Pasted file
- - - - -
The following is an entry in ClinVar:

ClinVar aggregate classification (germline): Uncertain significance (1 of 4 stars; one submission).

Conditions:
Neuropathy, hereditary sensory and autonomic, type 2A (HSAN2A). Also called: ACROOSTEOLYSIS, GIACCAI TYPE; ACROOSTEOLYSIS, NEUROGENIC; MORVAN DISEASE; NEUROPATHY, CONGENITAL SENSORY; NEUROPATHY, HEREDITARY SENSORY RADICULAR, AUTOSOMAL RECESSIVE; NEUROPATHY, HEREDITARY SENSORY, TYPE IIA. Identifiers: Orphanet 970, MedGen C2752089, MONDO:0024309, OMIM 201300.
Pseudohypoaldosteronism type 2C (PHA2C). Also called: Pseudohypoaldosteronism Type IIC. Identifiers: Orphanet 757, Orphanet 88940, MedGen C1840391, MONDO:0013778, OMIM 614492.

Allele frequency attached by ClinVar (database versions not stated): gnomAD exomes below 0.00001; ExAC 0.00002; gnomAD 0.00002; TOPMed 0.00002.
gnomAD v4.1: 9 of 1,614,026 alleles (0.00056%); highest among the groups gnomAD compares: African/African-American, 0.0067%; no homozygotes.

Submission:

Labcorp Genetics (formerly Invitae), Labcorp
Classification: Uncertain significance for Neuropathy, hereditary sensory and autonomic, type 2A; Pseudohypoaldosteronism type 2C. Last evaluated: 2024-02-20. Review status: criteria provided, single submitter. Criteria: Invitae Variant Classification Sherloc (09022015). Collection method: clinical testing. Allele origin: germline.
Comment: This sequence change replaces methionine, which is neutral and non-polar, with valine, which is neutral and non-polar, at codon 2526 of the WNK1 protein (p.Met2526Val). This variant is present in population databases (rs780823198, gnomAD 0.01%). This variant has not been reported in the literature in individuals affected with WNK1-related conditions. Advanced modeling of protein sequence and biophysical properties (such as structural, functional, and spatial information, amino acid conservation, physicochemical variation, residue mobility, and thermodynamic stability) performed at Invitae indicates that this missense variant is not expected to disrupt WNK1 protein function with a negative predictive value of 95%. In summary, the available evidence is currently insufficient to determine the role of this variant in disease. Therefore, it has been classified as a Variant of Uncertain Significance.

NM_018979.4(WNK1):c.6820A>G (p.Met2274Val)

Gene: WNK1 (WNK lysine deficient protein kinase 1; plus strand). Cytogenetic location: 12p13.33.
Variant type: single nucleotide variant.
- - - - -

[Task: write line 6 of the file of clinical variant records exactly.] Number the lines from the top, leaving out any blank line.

Allele frequency attached by ClinVar (database versions not stated): gnomAD exomes below 0.00001; ExAC 0.00002; gnomAD 0.00002; TOPMed 0.00002.